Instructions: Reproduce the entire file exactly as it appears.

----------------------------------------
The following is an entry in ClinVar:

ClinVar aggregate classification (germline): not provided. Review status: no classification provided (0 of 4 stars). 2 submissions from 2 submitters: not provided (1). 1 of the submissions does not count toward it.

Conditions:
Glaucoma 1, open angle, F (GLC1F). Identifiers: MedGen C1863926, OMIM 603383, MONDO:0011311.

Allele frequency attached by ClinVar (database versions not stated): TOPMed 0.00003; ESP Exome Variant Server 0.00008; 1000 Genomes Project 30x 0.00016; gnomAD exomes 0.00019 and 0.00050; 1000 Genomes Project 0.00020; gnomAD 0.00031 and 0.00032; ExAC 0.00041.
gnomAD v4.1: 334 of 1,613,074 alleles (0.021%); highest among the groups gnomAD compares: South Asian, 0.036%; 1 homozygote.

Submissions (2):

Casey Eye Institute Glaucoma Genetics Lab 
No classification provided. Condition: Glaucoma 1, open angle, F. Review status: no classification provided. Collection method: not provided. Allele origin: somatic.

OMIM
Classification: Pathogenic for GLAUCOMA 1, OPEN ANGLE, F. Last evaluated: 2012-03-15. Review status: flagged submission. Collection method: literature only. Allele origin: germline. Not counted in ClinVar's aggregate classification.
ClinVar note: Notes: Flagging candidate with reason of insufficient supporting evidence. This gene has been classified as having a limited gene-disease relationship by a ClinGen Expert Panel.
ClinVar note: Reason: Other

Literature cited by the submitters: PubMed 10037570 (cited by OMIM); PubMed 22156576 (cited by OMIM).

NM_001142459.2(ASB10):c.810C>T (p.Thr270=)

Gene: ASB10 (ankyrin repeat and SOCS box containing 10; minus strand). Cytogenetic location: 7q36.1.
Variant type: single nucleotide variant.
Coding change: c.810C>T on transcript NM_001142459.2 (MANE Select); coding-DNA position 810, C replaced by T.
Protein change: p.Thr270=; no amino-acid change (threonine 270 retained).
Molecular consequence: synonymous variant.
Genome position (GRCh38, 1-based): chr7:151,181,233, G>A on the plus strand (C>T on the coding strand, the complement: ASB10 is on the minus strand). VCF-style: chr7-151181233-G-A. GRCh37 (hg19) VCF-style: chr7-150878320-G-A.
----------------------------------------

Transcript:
The following is an entry in ClinVar:

ClinVar aggregate classification (germline): not provided. Review status: no classification provided (0 of 4 stars). 2 submissions from 2 submitters: not provided (1). 1 of the submissions does not count toward it.

Conditions:
Glaucoma 1, open angle, F (GLC1F). Identifiers: MedGen C1863926, OMIM 603383, MONDO:0011311.

Allele frequency attached by ClinVar (database versions not stated): TOPMed 0.00003; ESP Exome Variant Server 0.00008; 1000 Genomes Project 30x 0.00016; gnomAD exomes 0.00019 and 0.00050; 1000 Genomes Project 0.00020; gnomAD 0.00031 and 0.00032; ExAC 0.00041.
gnomAD v4.1: 334 of 1,613,074 alleles (0.021%); highest among the groups gnomAD compares: South Asian, 0.036%; 1 homozygote.

Submissions (2):

Casey Eye Institute Glaucoma Genetics Lab 
No classification provided. Condition: Glaucoma 1, open angle, F. Review status: no classification provided. Collection method: not provided. Allele origin: somatic.

OMIM
Classification: Pathogenic for GLAUCOMA 1, OPEN ANGLE, F. Last evaluated: 2012-03-15. Review status: flagged submission. Collection method: literature only. Allele origin: germline. Not counted in ClinVar's aggregate classification.
ClinVar note: Notes: Flagging candidate with reason of insufficient supporting evidence. This gene has been classified as having a limited gene-disease relationship by a ClinGen Expert Panel.
ClinVar note: Reason: Other

Literature cited by the submitters: PubMed 10037570 (cited by OMIM); PubMed 22156576 (cited by OMIM).

NM_001142459.2(ASB10):c.810C>T (p.Thr270=)

Gene: ASB10 (ankyrin repeat and SOCS box containing 10; minus strand). Cytogenetic location: 7q36.1.
Variant type: single nucleotide variant.
Coding change: c.810C>T on transcript NM_001142459.2 (MANE Select); coding-DNA position 810, C replaced by T.
Protein change: p.Thr270=; no amino-acid change (threonine 270 retained).
Molecular consequence: synonymous variant.
Genome position (GRCh38, 1-based): chr7:151,181,233, G>A on the plus strand (C>T on the coding strand, the complement: ASB10 is on the minus strand). VCF-style: chr7-151181233-G-A. GRCh37 (hg19) VCF-style: chr7-150878320-G-A.